But the reality is the Bible is an eschatological book from the very beginning. The concern with the future is much greater than the concern with the past or the present. The very institution of the family is given at the very beginning as something which breaks with the past even before there was any past (Gen. 2:24); and has a promise and vision for the future (Gen. 1:28). The promise was in the center of all things God commanded. The Land was the Promised Land, and the covenants were Covenants of Promise (Eph. 2:12). The faith that moved and saved the saints in the Old Testament was a faith in the future Messiah. All the great works they did were lesser than that great vision and expectation of the future (Heb. 11:13-16).

Biblical faith is future-oriented. Its life comes not from stagnant theories or judicial rules or apologetic principles. All these are important, for they are the support, the bones of the faith. But without a vision, a purpose, an expectation of the future, those bones are dry bones, with no life in them. It is not unusual congregations, or families, or individuals without purpose to look like they have no life in them; or that those with optimism for the future, with a purpose and vision for their lives to be described as “lively, vivacious, vigorous.” It is very often that churches focused on repeating the same procedures over and over again ad nauseam look like “dead” churches; for the life of expectations for the future, or purpose for the future, is not present.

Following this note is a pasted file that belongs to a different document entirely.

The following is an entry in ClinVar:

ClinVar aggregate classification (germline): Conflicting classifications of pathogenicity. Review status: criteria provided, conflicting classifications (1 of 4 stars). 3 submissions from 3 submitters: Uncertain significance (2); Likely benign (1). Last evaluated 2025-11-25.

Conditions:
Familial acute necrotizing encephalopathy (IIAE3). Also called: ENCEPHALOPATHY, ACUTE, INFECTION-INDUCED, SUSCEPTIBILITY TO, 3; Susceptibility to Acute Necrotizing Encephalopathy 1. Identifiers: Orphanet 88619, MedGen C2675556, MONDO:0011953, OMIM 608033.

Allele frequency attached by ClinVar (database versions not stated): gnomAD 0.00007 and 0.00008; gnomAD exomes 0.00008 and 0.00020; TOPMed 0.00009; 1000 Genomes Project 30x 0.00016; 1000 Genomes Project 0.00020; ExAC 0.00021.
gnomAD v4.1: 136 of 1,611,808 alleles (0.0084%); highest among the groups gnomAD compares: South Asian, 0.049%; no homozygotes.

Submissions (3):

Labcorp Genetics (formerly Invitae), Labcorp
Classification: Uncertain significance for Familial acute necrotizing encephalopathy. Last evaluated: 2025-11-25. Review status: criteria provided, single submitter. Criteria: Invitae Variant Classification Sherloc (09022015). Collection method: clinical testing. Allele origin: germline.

God told Ezekiel to prophesy over dry bones (Ezekiel 37). And the prophecy was to give them a promise, a vision for the future (vv. 11-28).